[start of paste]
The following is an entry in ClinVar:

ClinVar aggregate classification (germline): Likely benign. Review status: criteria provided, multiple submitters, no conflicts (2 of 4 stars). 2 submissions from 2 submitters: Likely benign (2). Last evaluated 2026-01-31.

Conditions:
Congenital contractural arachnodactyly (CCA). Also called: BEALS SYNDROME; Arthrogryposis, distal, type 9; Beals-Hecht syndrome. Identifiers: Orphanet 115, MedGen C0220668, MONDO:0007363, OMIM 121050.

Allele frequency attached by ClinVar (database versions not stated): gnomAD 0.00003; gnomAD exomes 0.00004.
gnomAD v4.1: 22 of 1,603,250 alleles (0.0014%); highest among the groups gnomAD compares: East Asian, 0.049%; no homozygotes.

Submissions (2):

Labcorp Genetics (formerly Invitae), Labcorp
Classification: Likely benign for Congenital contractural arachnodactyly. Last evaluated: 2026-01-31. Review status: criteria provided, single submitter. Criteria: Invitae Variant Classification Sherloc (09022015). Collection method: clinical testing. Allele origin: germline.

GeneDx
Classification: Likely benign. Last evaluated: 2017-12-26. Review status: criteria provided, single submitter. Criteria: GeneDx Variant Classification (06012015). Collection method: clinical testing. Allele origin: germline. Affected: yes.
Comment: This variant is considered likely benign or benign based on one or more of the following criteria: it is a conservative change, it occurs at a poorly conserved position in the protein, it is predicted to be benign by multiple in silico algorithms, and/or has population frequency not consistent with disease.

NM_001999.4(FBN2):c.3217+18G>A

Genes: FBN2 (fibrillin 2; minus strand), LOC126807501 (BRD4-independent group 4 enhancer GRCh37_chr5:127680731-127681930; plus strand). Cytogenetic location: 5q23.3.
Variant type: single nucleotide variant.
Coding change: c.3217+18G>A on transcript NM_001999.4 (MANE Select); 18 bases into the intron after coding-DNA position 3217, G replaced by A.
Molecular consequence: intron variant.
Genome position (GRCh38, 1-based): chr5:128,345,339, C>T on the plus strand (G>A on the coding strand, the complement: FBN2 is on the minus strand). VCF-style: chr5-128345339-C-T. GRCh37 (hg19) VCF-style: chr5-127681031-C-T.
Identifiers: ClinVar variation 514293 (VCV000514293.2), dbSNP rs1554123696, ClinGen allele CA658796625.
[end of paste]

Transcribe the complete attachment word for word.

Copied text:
The following is an entry in ClinVar:

ClinVar aggregate classification (germline): Likely benign. Review status: criteria provided, multiple submitters, no conflicts (2 of 4 stars). 2 submissions from 2 submitters: Likely benign (2). Last evaluated 2026-01-31.

Conditions:
Congenital contractural arachnodactyly (CCA). Also called: BEALS SYNDROME; Arthrogryposis, distal, type 9; Beals-Hecht syndrome. Identifiers: Orphanet 115, MedGen C0220668, MONDO:0007363, OMIM 121050.

Allele frequency attached by ClinVar (database versions not stated): gnomAD 0.00003; gnomAD exomes 0.00004.
gnomAD v4.1: 22 of 1,603,250 alleles (0.0014%); highest among the groups gnomAD compares: East Asian, 0.049%; no homozygotes.

Submissions (2):

Labcorp Genetics (formerly Invitae), Labcorp
Classification: Likely benign for Congenital contractural arachnodactyly. Last evaluated: 2026-01-31. Review status: criteria provided, single submitter. Criteria: Invitae Variant Classification Sherloc (09022015). Collection method: clinical testing. Allele origin: germline.

GeneDx
Classification: Likely benign. Last evaluated: 2017-12-26. Review status: criteria provided, single submitter. Criteria: GeneDx Variant Classification (06012015). Collection method: clinical testing. Allele origin: germline. Affected: yes.
Comment: This variant is considered likely benign or benign based on one or more of the following criteria: it is a conservative change, it occurs at a poorly conserved position in the protein, it is predicted to be benign by multiple in silico algorithms, and/or has population frequency not consistent with disease.

NM_001999.4(FBN2):c.3217+18G>A

Genes: FBN2 (fibrillin 2; minus strand), LOC126807501 (BRD4-independent group 4 enhancer GRCh37_chr5:127680731-127681930; plus strand). Cytogenetic location: 5q23.3.
Variant type: single nucleotide variant.
Coding change: c.3217+18G>A on transcript NM_001999.4 (MANE Select); 18 bases into the intron after coding-DNA position 3217, G replaced by A.
Molecular consequence: intron variant.
Genome position (GRCh38, 1-based): chr5:128,345,339, C>T on the plus strand (G>A on the coding strand, the complement: FBN2 is on the minus strand). VCF-style: chr5-128345339-C-T. GRCh37 (hg19) VCF-style: chr5-127681031-C-T.
Identifiers: ClinVar variation 514293 (VCV000514293.2), dbSNP rs1554123696, ClinGen allele CA658796625.